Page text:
(Lord Gilbert) That was the point Mr Gapes was making. The Russians had abandoned him, what had they done for him up until then? All that I know that they had done for him up until then, and we are not absolutely certain of this, was to help him get some oil but nothing else in military terms. As for the momentum for a land invasion building up, ***.


  1058. You are familiar with the geography of the area. Had there been a land attack what direction, or directions, would it have been likely to have come from?
  (Lord Gilbert) Chairman, I am very glad you asked me that question as they say. I have been looking at the London Times of 25 March of this year, a piece written by Michael Evans. He said that the Ministry of Defence had very advanced plans and had even worked out how many artillery shells they would want. It turns out, according to this, that it would have taken the entire war reserve of 155 mm artillery shells. I have no idea whether that is true or not, that is not part of what I am here to talk to you about. He says "A small team of mostly American officers formulated five options. One, advancing from Macedonia to Serbia to the east of Kosovo." That would have meant invading Serbia which would have been extremely difficult politically and the consequences of that in Macedonia itself and in Greece would have been extremely hard to predict, I think they would have been very, very serious. That is the only road which you could reasonably use to get a serious amount of military equipment into a position to invade Kosovo. The second option was driving through the mountain paths from Macedonia. There is only one road up from Salonica to Skopje and then on into Pristina and that was what they are talking about. That road went through tunnels and very narrow gorges; it must have been mined; they must have had all the co-ordinates available for their artillery. The idea that that could have been done very quickly seems to me pure moonshine. The third one was Albania, advancing from Albania into Kosovo along a route constructed by American engineers. When I left the Ministry of Defence the Americans ***. They did what they could to improve Tirana Airport and it was still a Mickey Mouse operation there right at the end, as I am sure you know. Then the northern one, assembling an army in Hungary to advance into Serbia from the north. If you were going to assemble an army in Hungary, Chairman, you would have to take it through non-NATO territory to get it into Hungary. I do not know who was going to volunteer for that to happen. The Hungarians were very concerned about the fate of their compatriots in the northern Yugoslav province of Vojvodina. I do not think that was a realistic option. Certainly you could not have done any of these things quietly or privately without Mr Milosevic knowing exactly what you were going to be doing. The last one is sending thousands of troops by helicopter and transport aircraft over the border into the heart of Kosovo.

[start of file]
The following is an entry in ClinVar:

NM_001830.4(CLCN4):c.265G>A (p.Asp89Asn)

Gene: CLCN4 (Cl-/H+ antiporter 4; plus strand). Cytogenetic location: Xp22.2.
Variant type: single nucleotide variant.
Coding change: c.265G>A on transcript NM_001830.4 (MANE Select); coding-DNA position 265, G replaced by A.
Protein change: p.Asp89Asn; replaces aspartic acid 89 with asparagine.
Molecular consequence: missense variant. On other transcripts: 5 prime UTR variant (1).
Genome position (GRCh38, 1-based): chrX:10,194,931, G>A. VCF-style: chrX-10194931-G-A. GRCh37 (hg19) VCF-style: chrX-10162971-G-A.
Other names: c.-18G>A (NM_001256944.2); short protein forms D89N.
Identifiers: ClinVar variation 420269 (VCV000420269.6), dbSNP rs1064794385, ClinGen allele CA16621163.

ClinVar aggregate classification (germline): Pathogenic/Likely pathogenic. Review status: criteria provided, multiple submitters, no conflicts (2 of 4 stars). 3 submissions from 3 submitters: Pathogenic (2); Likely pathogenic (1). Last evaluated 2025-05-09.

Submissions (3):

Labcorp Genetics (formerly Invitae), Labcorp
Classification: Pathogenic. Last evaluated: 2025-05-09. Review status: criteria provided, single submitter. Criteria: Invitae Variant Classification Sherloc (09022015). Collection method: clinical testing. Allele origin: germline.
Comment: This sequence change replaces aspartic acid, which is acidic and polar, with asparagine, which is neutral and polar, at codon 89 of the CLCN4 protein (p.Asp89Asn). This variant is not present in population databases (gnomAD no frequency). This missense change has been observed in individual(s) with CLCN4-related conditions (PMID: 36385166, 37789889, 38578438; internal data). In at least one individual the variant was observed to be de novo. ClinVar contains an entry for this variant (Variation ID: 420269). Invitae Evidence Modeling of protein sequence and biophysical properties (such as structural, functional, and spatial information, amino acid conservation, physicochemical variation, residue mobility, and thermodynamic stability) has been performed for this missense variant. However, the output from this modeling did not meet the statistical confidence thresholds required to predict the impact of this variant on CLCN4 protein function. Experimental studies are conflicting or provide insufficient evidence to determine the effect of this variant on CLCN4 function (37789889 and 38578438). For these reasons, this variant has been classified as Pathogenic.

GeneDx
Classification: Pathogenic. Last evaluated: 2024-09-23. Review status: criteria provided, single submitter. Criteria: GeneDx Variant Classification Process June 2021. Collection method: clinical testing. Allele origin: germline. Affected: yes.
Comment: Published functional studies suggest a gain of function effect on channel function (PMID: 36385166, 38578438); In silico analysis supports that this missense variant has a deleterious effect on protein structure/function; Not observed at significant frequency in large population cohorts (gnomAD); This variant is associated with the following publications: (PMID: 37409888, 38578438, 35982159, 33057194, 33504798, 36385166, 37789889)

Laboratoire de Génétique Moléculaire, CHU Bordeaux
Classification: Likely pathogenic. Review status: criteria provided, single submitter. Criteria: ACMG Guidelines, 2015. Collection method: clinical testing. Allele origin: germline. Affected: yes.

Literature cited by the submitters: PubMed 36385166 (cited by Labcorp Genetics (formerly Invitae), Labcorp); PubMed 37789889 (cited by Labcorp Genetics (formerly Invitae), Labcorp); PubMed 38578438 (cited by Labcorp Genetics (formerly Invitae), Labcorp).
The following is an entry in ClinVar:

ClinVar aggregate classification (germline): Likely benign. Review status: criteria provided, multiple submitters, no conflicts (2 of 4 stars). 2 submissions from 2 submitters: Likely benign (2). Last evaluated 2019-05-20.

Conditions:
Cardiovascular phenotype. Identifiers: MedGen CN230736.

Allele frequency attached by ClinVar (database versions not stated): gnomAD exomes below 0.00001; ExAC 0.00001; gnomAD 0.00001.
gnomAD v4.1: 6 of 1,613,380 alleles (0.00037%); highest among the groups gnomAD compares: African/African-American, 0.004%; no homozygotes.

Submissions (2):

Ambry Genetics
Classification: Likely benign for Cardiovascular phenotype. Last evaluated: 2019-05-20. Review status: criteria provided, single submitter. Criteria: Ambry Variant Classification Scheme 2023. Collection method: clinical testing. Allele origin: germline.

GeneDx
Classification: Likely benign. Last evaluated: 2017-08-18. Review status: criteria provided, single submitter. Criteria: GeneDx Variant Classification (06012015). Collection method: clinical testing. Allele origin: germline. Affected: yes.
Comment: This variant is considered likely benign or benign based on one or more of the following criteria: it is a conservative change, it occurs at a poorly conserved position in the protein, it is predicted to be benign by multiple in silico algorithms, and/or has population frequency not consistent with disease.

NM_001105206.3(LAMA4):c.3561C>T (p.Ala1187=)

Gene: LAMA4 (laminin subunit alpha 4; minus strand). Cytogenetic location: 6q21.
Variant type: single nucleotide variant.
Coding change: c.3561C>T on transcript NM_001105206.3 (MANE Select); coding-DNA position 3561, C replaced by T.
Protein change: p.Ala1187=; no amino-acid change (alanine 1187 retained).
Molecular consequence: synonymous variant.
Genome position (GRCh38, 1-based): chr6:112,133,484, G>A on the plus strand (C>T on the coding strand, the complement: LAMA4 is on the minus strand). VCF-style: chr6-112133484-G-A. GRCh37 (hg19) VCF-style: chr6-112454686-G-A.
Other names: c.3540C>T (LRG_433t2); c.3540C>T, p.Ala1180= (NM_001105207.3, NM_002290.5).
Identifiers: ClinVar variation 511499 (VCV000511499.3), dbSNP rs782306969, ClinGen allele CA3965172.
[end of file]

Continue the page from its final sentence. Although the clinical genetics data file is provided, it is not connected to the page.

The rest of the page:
1059. With what?
  (Lord Gilbert) I do not know how many air fields there were for people to land on. They could have used gliders, I suppose, with paratroops. The last time British paratroops were actually in action as paratroopers was 43 years before this.

1   World Defence Systems 2000, A Royal United Services Institute for Defence Studies Publication, 2000, ISBN 0953412970. Back